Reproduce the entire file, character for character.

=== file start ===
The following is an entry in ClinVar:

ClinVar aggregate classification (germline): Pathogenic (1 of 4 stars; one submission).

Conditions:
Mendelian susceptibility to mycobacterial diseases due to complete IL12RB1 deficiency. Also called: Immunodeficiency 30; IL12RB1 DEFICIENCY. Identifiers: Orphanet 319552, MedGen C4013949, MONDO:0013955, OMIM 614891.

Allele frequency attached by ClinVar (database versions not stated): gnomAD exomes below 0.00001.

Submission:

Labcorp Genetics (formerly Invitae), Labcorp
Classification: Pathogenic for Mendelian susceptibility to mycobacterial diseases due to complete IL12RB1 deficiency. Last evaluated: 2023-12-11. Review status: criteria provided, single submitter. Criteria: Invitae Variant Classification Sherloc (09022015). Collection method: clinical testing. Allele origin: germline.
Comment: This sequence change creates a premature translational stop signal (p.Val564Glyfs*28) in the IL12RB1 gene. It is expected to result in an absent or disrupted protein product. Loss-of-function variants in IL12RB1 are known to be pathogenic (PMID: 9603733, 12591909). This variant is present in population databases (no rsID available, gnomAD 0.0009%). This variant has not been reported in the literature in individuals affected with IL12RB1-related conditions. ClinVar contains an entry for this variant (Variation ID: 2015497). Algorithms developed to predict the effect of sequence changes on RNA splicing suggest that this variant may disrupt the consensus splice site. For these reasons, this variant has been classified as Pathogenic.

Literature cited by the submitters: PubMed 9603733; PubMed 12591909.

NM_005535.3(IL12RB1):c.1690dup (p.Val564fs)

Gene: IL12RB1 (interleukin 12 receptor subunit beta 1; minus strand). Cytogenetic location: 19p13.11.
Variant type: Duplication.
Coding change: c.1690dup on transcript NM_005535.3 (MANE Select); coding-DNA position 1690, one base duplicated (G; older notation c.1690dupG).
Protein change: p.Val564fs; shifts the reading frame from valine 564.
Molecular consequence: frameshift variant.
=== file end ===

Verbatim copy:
The following is an entry in ClinVar:

ClinVar aggregate classification (germline): Pathogenic (1 of 4 stars; one submission).

Conditions:
Mendelian susceptibility to mycobacterial diseases due to complete IL12RB1 deficiency. Also called: Immunodeficiency 30; IL12RB1 DEFICIENCY. Identifiers: Orphanet 319552, MedGen C4013949, MONDO:0013955, OMIM 614891.

Allele frequency attached by ClinVar (database versions not stated): gnomAD exomes below 0.00001.

Submission:

Labcorp Genetics (formerly Invitae), Labcorp
Classification: Pathogenic for Mendelian susceptibility to mycobacterial diseases due to complete IL12RB1 deficiency. Last evaluated: 2023-12-11. Review status: criteria provided, single submitter. Criteria: Invitae Variant Classification Sherloc (09022015). Collection method: clinical testing. Allele origin: germline.
Comment: This sequence change creates a premature translational stop signal (p.Val564Glyfs*28) in the IL12RB1 gene. It is expected to result in an absent or disrupted protein product. Loss-of-function variants in IL12RB1 are known to be pathogenic (PMID: 9603733, 12591909). This variant is present in population databases (no rsID available, gnomAD 0.0009%). This variant has not been reported in the literature in individuals affected with IL12RB1-related conditions. ClinVar contains an entry for this variant (Variation ID: 2015497). Algorithms developed to predict the effect of sequence changes on RNA splicing suggest that this variant may disrupt the consensus splice site. For these reasons, this variant has been classified as Pathogenic.

Literature cited by the submitters: PubMed 9603733; PubMed 12591909.

NM_005535.3(IL12RB1):c.1690dup (p.Val564fs)

Gene: IL12RB1 (interleukin 12 receptor subunit beta 1; minus strand). Cytogenetic location: 19p13.11.
Variant type: Duplication.
Coding change: c.1690dup on transcript NM_005535.3 (MANE Select); coding-DNA position 1690, one base duplicated (G; older notation c.1690dupG).
Protein change: p.Val564fs; shifts the reading frame from valine 564.
Molecular consequence: frameshift variant.